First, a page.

Folly of strongman populism
Latin America now has a “millennial dictator.” Earlier this month, El Salvador’s Nayib Bukele secured a second term as president, thus cementing his position as the region’s latest caudillo. “Why are there so many eyes on a small (Latin) American country?” he confidently asked legions of supporters while standing on the balcony of the National Palace. “They’re afraid of the power of example.”
By “example,” he meant his scorched-earth strategy against criminal groups, who have bedeviled the impoverished Central American nation in recent years. In response, Bukele assumed emergency powers and suspended basic constitutional rights across the board. The upshot was mass arrests of suspected criminals coupled with public humiliation. An entrepreneur and public relations expert by profession, Bukele is a master of performative populism.
On the surface, it was a spectacularly effective policy, since, all of a sudden, El Salvador is now perceived as “the safest nation” in the whole region. But at what cost?
Authoritative investigations show that thousands of innocent folks fell victim to Bukele’s mass incarceration strategy. In the absence of due process, law enforcers relied on a cynical quota-based system to meet their targets, even if it meant arbitrarily punishing countless innocent youths.
In the absence of institutional reforms, a relatively corrupt police force was handed a blank check to terrorize any suspected criminal in the name of public order. Sounds familiar? Worryingly, even after squashing gangsters, Bukele has shown little interest in relinquishing his special powers.
He purged and bullied the country’s highest court to secure reelection in clear defiance of the constitution. Then proceeded to instruct the country’s legislature to renew his special powers once he extended his term in office.
A self-described “world’s coolest dictator,” Bukele seems to have little patience for any criticism or opposition. But he has a legion of fans across the region and, to my surprise, even here in the Philippines. After all, isn’t he a younger, more dynamic, and, at least to a certain degree, effective version of our own Duterte? But Bukele is also perfect proof that even the “best version” of Duterte would have been a potential disaster.
At the most fundamental level, the popularity of strongmen is less about their actual effectiveness than their ability to project decisive leadership and institute a climate of fear. Duterte’s superlative approval ratings during his years in office didn’t take place in a vacuum.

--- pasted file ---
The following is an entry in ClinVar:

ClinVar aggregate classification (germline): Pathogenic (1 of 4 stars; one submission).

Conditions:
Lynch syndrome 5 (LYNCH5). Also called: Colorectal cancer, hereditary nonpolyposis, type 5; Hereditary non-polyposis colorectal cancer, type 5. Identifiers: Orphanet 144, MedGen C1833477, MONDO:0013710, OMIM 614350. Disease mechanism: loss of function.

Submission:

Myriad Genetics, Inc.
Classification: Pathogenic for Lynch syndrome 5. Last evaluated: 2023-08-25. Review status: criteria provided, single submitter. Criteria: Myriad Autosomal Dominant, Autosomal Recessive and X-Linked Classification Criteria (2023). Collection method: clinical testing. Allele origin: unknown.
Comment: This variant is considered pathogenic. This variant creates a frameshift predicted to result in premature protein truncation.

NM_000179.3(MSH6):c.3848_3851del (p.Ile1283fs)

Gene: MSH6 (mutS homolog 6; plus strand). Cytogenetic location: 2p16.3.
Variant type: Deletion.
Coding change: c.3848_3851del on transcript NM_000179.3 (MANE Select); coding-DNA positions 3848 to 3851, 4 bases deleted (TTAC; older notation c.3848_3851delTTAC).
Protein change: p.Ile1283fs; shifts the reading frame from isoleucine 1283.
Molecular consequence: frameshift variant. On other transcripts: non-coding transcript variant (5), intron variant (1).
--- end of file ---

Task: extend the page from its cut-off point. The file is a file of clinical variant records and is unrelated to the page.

As many as seven out of 10 Filipinos expressed fear that they would be a victim of extrajudicial killing in Duterte’s first three years in office, according to the Social Weather Stations (SWS) survey. As many as 90 percent of Filipinos (95 percent in Metro Manila) made it clear that they preferred drug suspects to be kept alive.
Interestingly, the climate of fear bled into the succeeding administration, with 47 percent of Filipinos admitting they found it too dangerous to express contrarian views against the government last year. But unlike in El Salvador, which is still in the dark grip of “penal populism,” the tide is shifting in the Philippines.
With President Marcos appearing less authoritarian than many feared, and the former president seeming more politically fragile than ever, the Filipino people are warming up to the prospect of justice for thousands of victims of Duterte’s mindless drug war.
According to the SWS, the number of Filipinos supporting an International Criminal Court (ICC) investigation into Duterte’s drug war increased from 45 percent in the first quarter of last year to as high as 53 percent by the end of the year. Meanwhile, almost six out of 10 (57 percent) Filipinos agreed that the Marcos administration should allow ICC investigations to take place. Only a minority of 10 percent of the respondents “strongly disapproved” of the ICC intervention.
Sensing the impending risk, the former president has engaged in his own “madman theory” tactics, threatening total chaos if the government cooperates with the ICC. Nevertheless, Mr. Marcos now faces a tantalizing prospect: He can do both the politically popular and morally right thing. By eventually cooperating with the ICC, he can simultaneously enhance his own family’s “rebranding,” repackage the Philippines as a vibrant democracy and give justice to victims. This could be his ultimate shot at redemption.